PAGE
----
Use These Simple Techniques to Change the Composition of Your Photographs

A lot of the time, people miss a well composed shot simply because they didn't take the time to seek out a slightly better alternative. When you have found a scene worth shooting, don't forget to consider a few ways that you could improve the composition. It's easier than you might think.

Bare Island Bridge
Photo by Rob Wood

Go for a Walk – Often finding a better place to shoot a scene or object from will give you a better alternative for composing the shot. if possible, take a walk around and look at the scene from different areas. Consider which spot gives you the best chance to compose the shot with good composition rules in mind and whether any of those rules are worth breaking.

Tilt the Camera – Simply moving the angle of the camera up and down then left and right will show you what you could get. Does the foreground add or detract from the scene? Can you omit distracting elements like tree branches from the edge of the composition?

Horizontal or Vertical – Will your shot be better served by holding the camera vertically or horizontally? Don't forget that you can also consider how you might crop the shot while you are shooting it.

View Point – This fits in with the walk around tip, but look for places that could offer a different view point of the subject you are shooting. Can you shoot from a higher position? A lower one? This can often get you a more dramatic shot and it is the reason you often see photographers contorting themselves into some very uncomfortable positions.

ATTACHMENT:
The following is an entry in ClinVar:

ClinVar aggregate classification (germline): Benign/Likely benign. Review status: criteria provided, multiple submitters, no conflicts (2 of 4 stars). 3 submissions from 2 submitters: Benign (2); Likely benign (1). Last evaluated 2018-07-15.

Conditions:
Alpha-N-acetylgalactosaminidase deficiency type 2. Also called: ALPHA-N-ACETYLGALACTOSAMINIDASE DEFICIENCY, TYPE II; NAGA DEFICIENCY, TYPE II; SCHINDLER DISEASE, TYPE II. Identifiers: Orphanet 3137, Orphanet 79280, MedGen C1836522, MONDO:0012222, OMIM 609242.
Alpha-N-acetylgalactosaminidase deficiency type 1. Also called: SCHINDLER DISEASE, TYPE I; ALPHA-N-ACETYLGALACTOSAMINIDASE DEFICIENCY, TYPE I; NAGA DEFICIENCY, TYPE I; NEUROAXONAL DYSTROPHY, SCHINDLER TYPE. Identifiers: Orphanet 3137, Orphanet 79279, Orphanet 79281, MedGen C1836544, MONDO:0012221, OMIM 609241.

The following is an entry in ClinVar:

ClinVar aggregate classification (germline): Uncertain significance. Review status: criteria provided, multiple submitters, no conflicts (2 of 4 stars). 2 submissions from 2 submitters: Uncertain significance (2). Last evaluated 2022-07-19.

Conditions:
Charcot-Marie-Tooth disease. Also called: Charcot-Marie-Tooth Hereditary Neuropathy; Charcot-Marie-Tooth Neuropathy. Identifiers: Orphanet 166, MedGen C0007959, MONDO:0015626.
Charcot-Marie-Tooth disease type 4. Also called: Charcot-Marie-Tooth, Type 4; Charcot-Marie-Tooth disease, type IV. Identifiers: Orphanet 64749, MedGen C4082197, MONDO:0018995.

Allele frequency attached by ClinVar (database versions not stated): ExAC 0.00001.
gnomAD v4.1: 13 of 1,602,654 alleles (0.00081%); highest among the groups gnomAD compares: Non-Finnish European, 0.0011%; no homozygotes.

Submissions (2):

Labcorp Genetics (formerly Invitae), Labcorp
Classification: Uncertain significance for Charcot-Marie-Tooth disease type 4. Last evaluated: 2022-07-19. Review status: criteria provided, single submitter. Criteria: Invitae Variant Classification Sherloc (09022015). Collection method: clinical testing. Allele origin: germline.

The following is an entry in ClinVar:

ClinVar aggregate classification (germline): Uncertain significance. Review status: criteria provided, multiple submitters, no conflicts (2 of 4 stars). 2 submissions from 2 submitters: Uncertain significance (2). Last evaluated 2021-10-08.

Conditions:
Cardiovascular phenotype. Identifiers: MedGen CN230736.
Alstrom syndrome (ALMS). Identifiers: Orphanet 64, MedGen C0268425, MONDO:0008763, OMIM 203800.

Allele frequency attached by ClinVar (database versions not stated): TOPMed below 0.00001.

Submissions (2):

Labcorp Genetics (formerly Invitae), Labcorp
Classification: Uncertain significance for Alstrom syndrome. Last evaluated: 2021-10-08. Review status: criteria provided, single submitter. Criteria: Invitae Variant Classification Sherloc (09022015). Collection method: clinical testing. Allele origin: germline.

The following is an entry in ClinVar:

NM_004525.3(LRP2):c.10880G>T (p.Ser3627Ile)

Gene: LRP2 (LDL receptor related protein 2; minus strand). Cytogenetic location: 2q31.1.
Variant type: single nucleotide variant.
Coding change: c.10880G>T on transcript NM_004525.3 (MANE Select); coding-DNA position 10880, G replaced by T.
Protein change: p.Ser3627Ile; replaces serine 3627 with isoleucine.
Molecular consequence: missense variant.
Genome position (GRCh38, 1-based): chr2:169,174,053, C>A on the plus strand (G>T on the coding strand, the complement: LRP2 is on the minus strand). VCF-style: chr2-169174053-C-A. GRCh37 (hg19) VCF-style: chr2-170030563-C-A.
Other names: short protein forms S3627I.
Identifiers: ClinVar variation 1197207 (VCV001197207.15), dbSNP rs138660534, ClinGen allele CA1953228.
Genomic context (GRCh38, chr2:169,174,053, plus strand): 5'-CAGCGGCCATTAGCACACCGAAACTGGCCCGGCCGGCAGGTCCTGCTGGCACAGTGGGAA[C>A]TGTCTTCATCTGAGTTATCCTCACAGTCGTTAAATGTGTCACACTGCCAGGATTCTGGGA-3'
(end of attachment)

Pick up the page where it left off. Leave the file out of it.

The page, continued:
Today's repeating pattern
Photo by Kevin Dooley

Fill the Frame – You can either do this by walking closer to the object you a photographing or, if that is not possible, using a zoom. Filling the frame of your shot usually results in better composition and more emetic images.

Shasta Daisy Alaska - Grande marguerite Alaska
Photo by Monteregina

A lot of this just comes down to surveying your shooting environment and considering the angle before putting the view finder to your eye. Be aware. Think about the subject you are shooting. And remember that there are always alternative ways to compose a photograph.


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About the author

Rob Wood (Admin)

I'm Rob, the editor of Light Stalking. I try to keep this ship on course.

  • Great and simple tips. I’ll share this post with my friends. I am a photographer myself but I’m a beginner. You can see my pictures I took on my food blog and on my facebook at http://www.facebook.com/album.php?aid=101807&l=17d56a3f3d&id=509054080. I am in search of a good photo blog hosting site at the moment to put my pictures.

    Your comments would be very appreciated,

    I’m subscribing to your site for sure

    Tps

  • Jason Smith says:

    A good read and some helpful info, cheers 🙂

    @tpsphotography, have a look at SquareSpace.com, they offer a very good service that might be what you are after.

  • Yura Zakalyuzhny says:

    What did you mean “emetic”? Isn’t it a typo?

  • Thanks for the tips, I too often make the mistake of taking “tourist” snapshots without thinking.

    I need to become more deliberate about my composition


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